How Carlos Slim made $150 million from the NYT
The New York Times is going to pay back the $250 million loan from Carlos Slim three years ahead of schedule. It’s very expensive debt, so it makes sense that it should be the first debt to be paid down. But this also turns out to have been a great deal for the Mexican billionaire, if you look at the terms of the deal.
For one thing, he’s getting a 14.053% coupon for three years. That’s $105,397,500 right there. And then on top of that, the call option which allows the NYT to repay the bonds three years early is exercisable at 105 cents on the dollar. So Slim’s principal repayment is going to be $262.50 million, not $250 million. There’s another $12.5 million for Slim.
Finally, Slim gets warrants for 15.9 million shares at a strike price of $6.3572. Plugging the relevant numbers into a basic options calculator, I get an option value of $2.179 per share. (I don’t have easily-available volatility numbers for NYT shares, so I’m using the 22.5% level of the VIX, a share price of $7.85, and an option expiry date of January 2015, or 4.25 years from now.)*
So add on another $34,646,100 for the value of the options, and you get a total return on Slim’s $250 million investment of $152,543,600 over three years.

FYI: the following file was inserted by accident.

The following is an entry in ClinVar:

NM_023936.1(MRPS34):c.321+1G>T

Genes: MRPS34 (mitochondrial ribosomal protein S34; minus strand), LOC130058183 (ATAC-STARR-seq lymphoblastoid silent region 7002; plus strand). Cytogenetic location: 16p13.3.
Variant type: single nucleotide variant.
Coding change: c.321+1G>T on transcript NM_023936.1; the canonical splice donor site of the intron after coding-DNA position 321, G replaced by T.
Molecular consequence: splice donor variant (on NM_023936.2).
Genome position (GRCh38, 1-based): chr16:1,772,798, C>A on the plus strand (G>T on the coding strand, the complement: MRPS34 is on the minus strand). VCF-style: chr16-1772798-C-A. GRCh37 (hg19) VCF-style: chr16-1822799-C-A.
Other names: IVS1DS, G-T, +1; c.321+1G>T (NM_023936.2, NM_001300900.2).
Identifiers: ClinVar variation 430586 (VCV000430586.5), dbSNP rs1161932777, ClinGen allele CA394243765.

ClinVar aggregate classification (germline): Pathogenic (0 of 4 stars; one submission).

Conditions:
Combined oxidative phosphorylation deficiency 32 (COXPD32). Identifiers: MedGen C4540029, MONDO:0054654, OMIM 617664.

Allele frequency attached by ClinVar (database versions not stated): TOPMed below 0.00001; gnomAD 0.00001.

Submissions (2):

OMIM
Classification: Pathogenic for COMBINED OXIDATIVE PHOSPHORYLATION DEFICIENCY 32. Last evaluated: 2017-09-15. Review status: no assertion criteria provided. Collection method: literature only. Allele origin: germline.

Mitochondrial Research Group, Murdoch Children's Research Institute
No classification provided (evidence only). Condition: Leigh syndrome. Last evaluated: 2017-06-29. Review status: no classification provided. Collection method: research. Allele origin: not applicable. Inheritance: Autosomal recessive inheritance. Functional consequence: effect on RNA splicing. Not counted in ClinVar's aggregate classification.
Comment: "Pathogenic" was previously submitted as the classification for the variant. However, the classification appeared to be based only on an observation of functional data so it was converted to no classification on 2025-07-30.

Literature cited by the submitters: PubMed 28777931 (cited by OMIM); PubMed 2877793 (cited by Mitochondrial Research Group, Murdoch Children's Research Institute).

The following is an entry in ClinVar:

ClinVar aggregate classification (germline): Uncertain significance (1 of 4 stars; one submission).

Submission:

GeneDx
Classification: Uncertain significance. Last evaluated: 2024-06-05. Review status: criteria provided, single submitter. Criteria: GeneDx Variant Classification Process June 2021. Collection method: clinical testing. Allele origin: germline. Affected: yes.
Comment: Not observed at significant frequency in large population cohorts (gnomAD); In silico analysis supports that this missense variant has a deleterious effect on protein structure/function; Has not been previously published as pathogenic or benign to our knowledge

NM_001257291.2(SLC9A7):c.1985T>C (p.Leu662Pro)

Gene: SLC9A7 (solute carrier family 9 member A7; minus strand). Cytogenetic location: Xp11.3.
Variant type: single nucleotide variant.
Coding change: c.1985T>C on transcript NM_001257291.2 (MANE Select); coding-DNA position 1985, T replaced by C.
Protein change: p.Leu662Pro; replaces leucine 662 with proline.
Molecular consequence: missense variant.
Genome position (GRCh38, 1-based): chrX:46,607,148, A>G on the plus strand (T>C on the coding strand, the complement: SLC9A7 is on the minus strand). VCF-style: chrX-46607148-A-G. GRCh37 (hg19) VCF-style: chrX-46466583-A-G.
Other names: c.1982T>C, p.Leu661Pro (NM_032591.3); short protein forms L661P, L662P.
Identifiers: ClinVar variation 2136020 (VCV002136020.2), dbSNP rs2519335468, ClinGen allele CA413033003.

In fact, that number is something of a lower bound. The NYT had an option to pay 3 percent of the coupon in kind, rather than in cash; if it did that, then Slim would have ended up with even more bonds, which are now going to be paid off at 105 cents on the dollar.
And that doesn’t even include the strategic value of becoming the single-largest non-family shareholder of the New York Times Company.
All of which only serves to underline the dire straits in which the NYT found itself at the beginning of 2009. If the company had been able to spend $150 million on the newspaper, rather than on Carlos Slim, then it probably wouldn’t today be sprinting towards implementing its financially-dubious paywall. The NYT is now making new investments, most visibly in Andrew Ross Sorkin’s Dealbook franchise. But the paywall won’t help Dealbook one bit. Maybe Sorkin should borrow some money from Carlos Slim to buy off the NYT’s executives and keep Dealbook free.
*Update: Thanks to Mark, in the comments, who says that current implied volatility for NYT stock is just over 50. Which would put the value of Slim’s options at $3.596 apiece, or $57,176,400 in total. Which means that Slim’s total return on his investment reaches $175 million, not $150 million.